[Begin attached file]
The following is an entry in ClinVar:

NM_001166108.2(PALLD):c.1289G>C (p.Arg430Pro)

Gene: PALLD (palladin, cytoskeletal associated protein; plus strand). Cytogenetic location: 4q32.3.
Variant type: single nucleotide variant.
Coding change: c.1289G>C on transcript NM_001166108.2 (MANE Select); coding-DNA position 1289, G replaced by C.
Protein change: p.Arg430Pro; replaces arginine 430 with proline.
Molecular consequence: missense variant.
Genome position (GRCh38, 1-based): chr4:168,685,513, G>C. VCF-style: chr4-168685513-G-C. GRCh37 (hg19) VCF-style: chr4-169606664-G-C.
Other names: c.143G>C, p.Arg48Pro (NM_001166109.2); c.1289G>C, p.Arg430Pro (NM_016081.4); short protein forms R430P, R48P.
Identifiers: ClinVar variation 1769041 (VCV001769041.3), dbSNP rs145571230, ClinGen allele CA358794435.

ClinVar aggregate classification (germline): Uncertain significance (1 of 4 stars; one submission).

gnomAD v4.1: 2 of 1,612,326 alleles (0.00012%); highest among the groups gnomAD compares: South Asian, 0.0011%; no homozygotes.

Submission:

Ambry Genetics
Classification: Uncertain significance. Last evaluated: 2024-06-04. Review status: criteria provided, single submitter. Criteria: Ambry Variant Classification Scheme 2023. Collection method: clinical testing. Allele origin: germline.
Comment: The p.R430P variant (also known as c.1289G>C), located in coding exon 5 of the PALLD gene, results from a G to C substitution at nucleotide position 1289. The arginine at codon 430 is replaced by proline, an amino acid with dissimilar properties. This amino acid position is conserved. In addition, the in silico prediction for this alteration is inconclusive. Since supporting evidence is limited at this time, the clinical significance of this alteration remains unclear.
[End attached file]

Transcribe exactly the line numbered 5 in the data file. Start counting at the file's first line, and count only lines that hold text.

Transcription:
Coding change: c.1289G>C on transcript NM_001166108.2 (MANE Select); coding-DNA position 1289, G replaced by C.